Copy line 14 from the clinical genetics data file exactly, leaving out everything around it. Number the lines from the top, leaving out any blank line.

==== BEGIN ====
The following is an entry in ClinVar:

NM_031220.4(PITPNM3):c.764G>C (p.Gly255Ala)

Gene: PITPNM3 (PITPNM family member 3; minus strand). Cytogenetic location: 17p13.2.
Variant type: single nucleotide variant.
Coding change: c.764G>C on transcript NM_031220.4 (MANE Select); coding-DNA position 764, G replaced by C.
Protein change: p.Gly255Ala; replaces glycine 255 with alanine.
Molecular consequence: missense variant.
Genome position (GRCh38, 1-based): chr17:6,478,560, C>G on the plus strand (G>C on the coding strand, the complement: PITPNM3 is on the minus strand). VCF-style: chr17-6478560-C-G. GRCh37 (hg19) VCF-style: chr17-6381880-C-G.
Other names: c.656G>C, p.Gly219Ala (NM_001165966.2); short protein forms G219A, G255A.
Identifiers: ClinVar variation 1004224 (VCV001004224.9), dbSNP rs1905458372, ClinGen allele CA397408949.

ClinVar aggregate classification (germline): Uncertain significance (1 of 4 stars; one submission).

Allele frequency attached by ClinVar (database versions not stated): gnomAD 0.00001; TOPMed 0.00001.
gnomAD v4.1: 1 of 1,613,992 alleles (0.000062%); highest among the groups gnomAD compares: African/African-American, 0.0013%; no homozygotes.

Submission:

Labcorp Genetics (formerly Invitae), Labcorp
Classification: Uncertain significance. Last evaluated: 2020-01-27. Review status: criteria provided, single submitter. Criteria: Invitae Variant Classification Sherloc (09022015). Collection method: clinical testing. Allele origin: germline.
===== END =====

Submission: